The Prayer Wheel: A story of Sanghas
Just before Dhagpo, like the rest of France, entered into a new lockdown, we were fortunate to receive the large prayer wheel that will stand in the pavilion of the meditation garden.
Here is its story that stretches across Europe and two communities striving to practice and make accessible the teachings of the Buddha according to the Karma Kagyu tradition.
Click on the photos to read the captions
Several years back, Lama Jigme Rinpoche had admired the prayer wheels made by the Diamond Way sangha, which he had seen in several of their European centres, notably Karma Guen in southern Spain. When conceiving the meditation garden, Lama Jigme Rinpoche naturally thought of this community to make the large prayer wheel that he wished to place in the garden. This marked the start of the European prayer wheel’s adventure.
The design phase required several months of exchange between Bernhard, our Diamond Way contact in Austria and the Dhagpo team. The specificity of these wheels is that they are in stainless steel and require high-precision technical machining. Lama Jigme Rinpoche’s wish was for the wheel to be at least one meter in diameter and several high. The Diamond Way teams had never produced such a large one.
Once the technical design challenges were solved, the building phase was ready to start. It took place in Wojtek’s specialized factory (one of our Diamond Way correspondents on this project) in Poland, together with Bernhard and Przemek. The main cylinder was manufactured there as well as the central axis. The different bases and the spindle on which the wheel is positioned and rotates were made in another factory in Austria. The main cylinder was then covered with a thick blue film hollowed out according to the patterns and mantras that were to be engraved on it by a sandblasting process.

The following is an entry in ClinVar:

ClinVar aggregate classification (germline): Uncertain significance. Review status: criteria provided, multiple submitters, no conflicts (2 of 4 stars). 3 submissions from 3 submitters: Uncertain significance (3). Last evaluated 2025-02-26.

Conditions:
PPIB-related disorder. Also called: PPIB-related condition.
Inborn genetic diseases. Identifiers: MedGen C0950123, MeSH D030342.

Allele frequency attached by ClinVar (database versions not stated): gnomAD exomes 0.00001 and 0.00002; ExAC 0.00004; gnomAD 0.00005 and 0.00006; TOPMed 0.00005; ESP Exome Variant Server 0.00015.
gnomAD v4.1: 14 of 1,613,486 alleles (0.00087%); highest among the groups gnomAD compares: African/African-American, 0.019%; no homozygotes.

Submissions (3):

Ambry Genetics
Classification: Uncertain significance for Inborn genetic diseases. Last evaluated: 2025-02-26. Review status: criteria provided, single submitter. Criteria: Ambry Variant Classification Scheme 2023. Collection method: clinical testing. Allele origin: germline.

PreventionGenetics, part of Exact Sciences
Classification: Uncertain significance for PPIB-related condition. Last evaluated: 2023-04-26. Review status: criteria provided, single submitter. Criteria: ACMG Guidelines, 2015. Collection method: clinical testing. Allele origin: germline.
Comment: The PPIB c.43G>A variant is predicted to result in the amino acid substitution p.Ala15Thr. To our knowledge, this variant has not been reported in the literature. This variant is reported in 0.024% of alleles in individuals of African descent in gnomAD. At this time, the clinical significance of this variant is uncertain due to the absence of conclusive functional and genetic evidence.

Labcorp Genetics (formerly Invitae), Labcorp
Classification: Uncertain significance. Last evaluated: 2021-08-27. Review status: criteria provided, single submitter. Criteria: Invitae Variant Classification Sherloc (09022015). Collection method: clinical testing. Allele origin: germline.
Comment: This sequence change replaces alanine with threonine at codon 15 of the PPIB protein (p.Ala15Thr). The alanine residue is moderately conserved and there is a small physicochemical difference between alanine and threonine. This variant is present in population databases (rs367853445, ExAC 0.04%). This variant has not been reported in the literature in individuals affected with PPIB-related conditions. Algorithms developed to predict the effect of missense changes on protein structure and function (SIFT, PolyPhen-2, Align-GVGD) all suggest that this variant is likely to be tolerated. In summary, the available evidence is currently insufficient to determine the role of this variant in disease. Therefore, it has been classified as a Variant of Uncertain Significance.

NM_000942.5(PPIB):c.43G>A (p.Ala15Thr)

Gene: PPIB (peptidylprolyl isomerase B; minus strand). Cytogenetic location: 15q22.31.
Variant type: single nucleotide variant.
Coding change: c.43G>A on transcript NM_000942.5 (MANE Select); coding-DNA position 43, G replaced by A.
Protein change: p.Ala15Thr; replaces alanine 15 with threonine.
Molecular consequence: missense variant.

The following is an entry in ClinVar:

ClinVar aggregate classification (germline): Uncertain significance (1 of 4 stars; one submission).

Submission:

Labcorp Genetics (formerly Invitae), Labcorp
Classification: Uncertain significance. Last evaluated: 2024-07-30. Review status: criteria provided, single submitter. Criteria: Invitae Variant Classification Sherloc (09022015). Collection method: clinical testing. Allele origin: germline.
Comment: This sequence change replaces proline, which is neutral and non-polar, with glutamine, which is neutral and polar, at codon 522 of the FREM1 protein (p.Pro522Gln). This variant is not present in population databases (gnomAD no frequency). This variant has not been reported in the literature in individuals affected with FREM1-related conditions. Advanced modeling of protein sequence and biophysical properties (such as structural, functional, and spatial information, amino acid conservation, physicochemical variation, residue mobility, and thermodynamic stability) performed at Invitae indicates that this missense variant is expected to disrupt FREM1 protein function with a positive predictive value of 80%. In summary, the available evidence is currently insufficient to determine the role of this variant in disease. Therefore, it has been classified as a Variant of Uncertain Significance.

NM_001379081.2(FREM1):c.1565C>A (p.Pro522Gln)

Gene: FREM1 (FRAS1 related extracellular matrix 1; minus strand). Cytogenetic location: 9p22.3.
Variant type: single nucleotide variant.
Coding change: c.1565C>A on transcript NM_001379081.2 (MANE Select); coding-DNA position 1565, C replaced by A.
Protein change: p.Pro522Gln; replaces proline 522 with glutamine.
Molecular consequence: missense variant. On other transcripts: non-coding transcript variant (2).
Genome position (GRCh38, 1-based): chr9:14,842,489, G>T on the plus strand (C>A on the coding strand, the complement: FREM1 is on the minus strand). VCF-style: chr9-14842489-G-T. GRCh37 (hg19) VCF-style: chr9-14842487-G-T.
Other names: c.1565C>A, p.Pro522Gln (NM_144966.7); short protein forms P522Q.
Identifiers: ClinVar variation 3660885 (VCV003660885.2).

Alongside this process, the sacred substances to be contained in the wheel were made. Just as a stupa, a prayer wheel harbours mantra rolls that render it effective as a support for practice carrying the blessings of the three jewels.
The confection of the huge mantra rolls took place in the Diamond Way centre in Graz, Austria. The teams were very ingenious in finding the technical means to make such voluminous rolls.
They inserted them in the prayer wheel in the factory (sacred substances will be included once at Dhagpo). The prayer wheel was then sealed, protected and placed in a safety case for its transport to Dhagpo.
After more than 24 hours of travel by road across Europe, the three members of the Diamond Way team reached their destination with the wheel. Weighing over two tons, its transport and handling were a delicate affair. A telescopic forklift was required to bring the case containing the wheel as close as possible to Lama Pourtsela’s house.
The case was then opened and the wheel positioned on its base after difficult and delicate manipulations. The Dhagpo and Diamond Way teams worked together from morning late into the night to place the prayer wheel in the spot foreseen.
The wheel now stands on its granite base. It cannot be viewed yet by the public as a temporary frame has to be built to secure it. It is indeed foreseen that the frame of the pavilion will support the central axis of the prayer wheel. This frame is being finished in carpenters’ workshops near Dhagpo and should soon be delivered.
Dharma projects created at Dhagpo always gather dozens, hundreds or thousands of people, each participating in their own way. Be it by making wishes, a personal donation or building a support for practice that crosses Europe for another Dharma community, installing it at final destination and coming (when this will be possible again) to turn it, the common denominator for each one of these persons, however they were involved, is the same: to work towards eliminating the veils that obscure the mind so that its innate qualities may be fully revealed.
So the real or the closest meaning of ‘Sangha’ is not based on groupism at all.
Instead, ‘Sangha’ is a way to let go consciously.
It’s almost like surrendering – but rather than submitting without choice, we let go consciously.
That’s a virtue, I think.